Three civil rights workers, Michael Schwerner, Andrew Goodman and James Chaney, were killed on June 21, 1964, by members of the Ku Klux Klan while working to register Black voters in Mississippi.
Schwerner and Goodman, who were both white, traveled with Chaney, who was African-American, on a trip passing through Philadelphia, Mississippi. They were pulled over by a local sheriff, who was a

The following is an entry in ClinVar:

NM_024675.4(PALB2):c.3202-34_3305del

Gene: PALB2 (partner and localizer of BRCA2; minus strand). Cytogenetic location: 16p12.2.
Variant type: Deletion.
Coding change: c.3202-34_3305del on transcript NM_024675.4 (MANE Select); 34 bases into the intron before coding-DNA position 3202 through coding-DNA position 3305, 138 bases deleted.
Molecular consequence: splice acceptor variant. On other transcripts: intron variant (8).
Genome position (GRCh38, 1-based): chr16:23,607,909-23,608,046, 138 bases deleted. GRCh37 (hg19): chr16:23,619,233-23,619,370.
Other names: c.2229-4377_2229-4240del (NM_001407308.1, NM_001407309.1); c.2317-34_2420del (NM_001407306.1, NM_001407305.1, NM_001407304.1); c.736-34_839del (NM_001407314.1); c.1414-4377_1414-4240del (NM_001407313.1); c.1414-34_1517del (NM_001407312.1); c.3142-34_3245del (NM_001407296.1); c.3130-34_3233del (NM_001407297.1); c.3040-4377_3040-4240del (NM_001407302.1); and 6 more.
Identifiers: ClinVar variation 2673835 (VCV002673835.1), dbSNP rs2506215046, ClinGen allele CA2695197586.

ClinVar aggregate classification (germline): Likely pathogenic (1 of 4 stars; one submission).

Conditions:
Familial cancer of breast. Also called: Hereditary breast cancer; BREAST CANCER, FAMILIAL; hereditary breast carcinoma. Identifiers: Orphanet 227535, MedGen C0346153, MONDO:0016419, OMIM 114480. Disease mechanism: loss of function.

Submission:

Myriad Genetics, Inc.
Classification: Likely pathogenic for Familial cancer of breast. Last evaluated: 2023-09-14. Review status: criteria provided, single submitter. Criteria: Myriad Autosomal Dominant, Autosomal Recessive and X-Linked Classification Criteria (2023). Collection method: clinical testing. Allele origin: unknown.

member of the Klan. Although they eventually were released, the three men were later stopped and taken to a secluded area where they were shot and buried. Their bodies were found on August 4. No one was convicted of murder.
Their deaths continue to serve as a vivid symbol of the fight for voting and human rights to African-Americans in the South.